Spaceflight Can Be a Real Pain for Astronauts

Space.com | 3/8/2018 | Staff
vpp1219 (Posted by) Level 3
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Astronaut Chris Hadfield remembers the headaches in his five months of spaceflight on the International Space Station in 2012 and 2013. It was a constant pain in his sinuses, along with stuffiness. The Canadian astronaut blew his nose frequently to clear his head and used mild pain medication to help him keep up with his demanding spaceflight schedule.

"It gets better over time, but it never goes away," Hadfield, the station's Expedition 35 commander, recalled in an interview with Seeker. "It's just a natural effect of weightlessness. You're going to have a clogged head, which in a lot of people leads to a throbbing headache."

Hadfield - Report - Astronauts - AA - Vein

Hadfield's anecdotal report is typical of astronauts. A.A. Vein, the principal investigator of an ongoing study, which has not been completed or peer reviewed yet, told Seeker that 21 out of 24 astronauts — a whopping 87.5 percent — reported a headache while they were spending time aboard the International Space Station. The investigation wrapped up in February after 14 crewed expeditions and seven years of work. Vein is an assistant neurology professor at Leiden University in the Netherlands.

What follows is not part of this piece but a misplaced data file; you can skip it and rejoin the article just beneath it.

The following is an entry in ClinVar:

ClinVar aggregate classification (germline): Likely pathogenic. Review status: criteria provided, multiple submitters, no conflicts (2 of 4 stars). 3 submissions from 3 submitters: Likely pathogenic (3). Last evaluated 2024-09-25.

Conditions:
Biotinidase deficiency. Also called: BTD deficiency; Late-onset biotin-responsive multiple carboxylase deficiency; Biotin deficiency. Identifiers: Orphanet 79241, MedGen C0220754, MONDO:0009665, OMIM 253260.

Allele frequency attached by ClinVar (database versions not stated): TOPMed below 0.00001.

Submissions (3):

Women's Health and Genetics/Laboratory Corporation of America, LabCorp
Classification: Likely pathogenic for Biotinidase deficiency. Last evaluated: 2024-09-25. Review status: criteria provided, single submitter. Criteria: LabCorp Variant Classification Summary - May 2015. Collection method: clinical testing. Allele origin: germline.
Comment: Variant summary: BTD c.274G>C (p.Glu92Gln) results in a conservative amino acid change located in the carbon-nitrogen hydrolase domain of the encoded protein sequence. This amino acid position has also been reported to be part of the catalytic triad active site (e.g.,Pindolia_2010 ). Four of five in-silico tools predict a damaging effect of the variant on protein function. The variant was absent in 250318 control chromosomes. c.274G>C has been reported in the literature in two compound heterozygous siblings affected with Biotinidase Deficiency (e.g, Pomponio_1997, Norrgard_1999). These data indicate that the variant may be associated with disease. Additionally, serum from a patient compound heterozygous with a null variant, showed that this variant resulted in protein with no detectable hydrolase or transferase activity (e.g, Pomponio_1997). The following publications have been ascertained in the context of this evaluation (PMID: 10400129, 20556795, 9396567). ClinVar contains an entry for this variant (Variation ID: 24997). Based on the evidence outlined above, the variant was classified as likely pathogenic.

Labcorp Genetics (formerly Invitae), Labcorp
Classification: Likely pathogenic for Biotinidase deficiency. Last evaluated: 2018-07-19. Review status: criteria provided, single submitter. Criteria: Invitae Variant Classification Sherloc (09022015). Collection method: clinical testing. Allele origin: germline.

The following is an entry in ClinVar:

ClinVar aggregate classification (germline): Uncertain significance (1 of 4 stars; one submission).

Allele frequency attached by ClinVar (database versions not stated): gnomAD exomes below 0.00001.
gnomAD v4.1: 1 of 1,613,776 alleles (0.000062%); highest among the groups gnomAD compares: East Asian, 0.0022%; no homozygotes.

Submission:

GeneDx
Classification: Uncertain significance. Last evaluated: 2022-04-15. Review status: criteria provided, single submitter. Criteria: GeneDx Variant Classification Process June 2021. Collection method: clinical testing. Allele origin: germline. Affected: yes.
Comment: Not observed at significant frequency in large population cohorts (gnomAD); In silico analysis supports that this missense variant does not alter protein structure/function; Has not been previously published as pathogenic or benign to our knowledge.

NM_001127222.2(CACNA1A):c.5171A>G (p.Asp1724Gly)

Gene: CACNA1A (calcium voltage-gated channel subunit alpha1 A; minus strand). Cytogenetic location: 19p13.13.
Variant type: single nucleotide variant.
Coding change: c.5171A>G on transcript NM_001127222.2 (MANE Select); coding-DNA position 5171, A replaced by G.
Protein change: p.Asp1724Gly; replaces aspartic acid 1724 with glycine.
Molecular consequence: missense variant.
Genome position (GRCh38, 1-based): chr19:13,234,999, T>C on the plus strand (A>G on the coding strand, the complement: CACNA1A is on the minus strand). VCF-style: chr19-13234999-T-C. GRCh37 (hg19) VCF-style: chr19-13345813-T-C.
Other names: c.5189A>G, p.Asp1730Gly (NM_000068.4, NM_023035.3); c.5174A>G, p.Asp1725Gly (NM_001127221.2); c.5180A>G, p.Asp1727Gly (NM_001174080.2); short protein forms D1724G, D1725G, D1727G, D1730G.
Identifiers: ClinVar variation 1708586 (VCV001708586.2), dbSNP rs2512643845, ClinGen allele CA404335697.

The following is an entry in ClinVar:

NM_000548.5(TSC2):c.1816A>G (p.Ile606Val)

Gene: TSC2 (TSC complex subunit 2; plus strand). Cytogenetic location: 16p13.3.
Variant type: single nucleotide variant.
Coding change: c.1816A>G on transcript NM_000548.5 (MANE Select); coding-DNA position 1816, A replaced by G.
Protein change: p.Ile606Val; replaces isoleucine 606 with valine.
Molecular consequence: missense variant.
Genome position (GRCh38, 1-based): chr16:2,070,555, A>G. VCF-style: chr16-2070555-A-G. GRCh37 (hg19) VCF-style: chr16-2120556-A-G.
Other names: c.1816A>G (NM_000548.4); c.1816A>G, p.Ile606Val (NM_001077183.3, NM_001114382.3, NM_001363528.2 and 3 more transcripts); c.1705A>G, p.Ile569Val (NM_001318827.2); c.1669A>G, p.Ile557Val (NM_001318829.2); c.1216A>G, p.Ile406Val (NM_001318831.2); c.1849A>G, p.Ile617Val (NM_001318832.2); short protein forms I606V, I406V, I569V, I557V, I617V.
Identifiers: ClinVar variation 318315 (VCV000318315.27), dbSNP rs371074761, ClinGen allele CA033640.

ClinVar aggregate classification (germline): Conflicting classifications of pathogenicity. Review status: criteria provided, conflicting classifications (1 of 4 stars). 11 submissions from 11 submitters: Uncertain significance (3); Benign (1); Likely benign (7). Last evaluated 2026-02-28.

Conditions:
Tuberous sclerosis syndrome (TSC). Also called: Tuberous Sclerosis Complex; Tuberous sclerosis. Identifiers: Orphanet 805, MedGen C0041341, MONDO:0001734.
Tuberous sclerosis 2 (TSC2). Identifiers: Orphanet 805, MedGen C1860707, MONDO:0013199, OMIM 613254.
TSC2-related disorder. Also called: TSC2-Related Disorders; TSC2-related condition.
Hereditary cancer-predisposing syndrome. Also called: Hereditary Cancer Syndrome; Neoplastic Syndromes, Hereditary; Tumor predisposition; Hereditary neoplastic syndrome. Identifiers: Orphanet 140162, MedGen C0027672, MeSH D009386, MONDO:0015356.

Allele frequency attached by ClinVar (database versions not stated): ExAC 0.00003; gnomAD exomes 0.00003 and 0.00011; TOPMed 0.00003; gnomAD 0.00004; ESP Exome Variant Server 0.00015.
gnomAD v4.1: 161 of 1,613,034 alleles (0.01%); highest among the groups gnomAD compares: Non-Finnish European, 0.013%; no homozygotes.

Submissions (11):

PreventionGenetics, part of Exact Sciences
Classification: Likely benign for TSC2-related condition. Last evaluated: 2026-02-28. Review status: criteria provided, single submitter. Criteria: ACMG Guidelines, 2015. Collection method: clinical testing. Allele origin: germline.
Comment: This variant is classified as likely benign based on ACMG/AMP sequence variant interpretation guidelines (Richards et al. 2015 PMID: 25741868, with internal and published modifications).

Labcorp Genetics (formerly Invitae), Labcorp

The cause of the headaches, say researchers, could be that during space flight gravity isn’t pulling fluids through the body in the same way as on Earth.

Vein - Study - Journal - Cephalalgia - Subjects

Vein participated in a 2015 study in the journal Cephalalgia, which found that 14 out of 22 bed-rest subjects (64 percent), who laid in a head-tilted-down position, reported headaches. Bed rest is intended to simulate space conditions. In space, astronauts are floating in microgravity and fluid, such as blood, that would be pulled towards the feet remains in the head. Bed rest patients, when lying in a head-down position, also have blood pulled towards their head.

Eye problems among astronauts are also a pressing issue for NASA because some of them come back from...
(Excerpt) Read more at: Space.com
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